Our Crowded and Connected World

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Our world is a crowded and hyper-connected place and it is becoming more crowded and hyper-connected every minute. With continuous messaging through media outlets emphasizing conflict and desperately competing for our attention, our world seems full of struggles over resources and power and struggles between competing beliefs and ideologies. The challenges of our world call us to evolve as a species in ways that never before have been necessary: not in our physical attributes, not in our emotional capacities, not in our mental capabilities, and arguably not even in our use of technology to master the environment and harness its resources. But rather, the challenges of our world call us to evolve in the ways that we relate to each other as fellow inhabitants of Earth and, by extension, how we relate to all living things on our planet.
In a crowded and hyper-connected world, interaction with other people is constant in your daily experience. It takes place in many forms – face-to-face, phone, letter, press release, media reports, email, Facebook, Twitter, Snapchat, Instagram, YouTube, and so on. It takes place on many levels: person-to-person (one-to-one), person-to-group, group-to-group, political party-to-political party, government-to-government. Every interaction is a negotiation. You might not think of it as a negotiation when you are in it, but fundamentally, when you act or communicate in any way that affects another person, you are negotiating with them. You are seeking to affect and influence their behavior or perception of you, and whether you connect with them or not; often they, in turn, are seeking to affect and influence your behavior, your connection or perception of them, as well. Many of your interactions may seem trivial, purely in the nature of simple exchanges of information or money for goods, but they are negotiations nonetheless–and your most intimate exchanges, though you might refer to them as conversations, these too are negotiations.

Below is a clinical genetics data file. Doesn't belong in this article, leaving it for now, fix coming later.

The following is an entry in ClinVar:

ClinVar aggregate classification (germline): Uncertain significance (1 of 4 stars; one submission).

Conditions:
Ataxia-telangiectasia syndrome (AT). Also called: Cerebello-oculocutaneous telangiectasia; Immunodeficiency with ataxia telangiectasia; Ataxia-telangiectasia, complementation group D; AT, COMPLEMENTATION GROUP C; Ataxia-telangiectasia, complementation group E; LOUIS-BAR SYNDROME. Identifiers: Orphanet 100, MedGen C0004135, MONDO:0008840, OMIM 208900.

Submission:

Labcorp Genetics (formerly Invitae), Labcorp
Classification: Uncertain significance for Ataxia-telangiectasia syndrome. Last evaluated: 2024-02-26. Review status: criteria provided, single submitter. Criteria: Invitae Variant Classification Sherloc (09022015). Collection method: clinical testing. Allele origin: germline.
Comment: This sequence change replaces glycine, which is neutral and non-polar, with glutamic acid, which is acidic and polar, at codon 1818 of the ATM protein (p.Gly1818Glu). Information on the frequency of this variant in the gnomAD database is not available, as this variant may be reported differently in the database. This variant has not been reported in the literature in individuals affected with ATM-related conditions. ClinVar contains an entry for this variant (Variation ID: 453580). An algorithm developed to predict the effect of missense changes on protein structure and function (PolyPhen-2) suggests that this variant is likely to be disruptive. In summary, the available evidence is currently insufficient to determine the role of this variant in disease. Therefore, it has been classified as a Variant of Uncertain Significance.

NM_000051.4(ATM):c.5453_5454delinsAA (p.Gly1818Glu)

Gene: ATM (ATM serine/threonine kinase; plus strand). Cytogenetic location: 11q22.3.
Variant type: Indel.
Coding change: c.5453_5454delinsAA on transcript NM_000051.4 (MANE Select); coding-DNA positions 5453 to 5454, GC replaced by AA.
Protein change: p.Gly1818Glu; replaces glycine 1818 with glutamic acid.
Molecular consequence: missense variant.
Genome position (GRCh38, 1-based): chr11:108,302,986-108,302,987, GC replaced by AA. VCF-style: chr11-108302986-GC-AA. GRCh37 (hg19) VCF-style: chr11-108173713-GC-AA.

The critical issue for us as a species is how we negotiate, how we connect, how we relate. The premise of ORANS is that how we negotiate, and more importantly, who we are as we negotiate life with others, is at the root of our desperate realities and our conflicts large and small. It also is the source of a great hope we have for the future and a way we can thrive in our crowded and hyper-connected planet.

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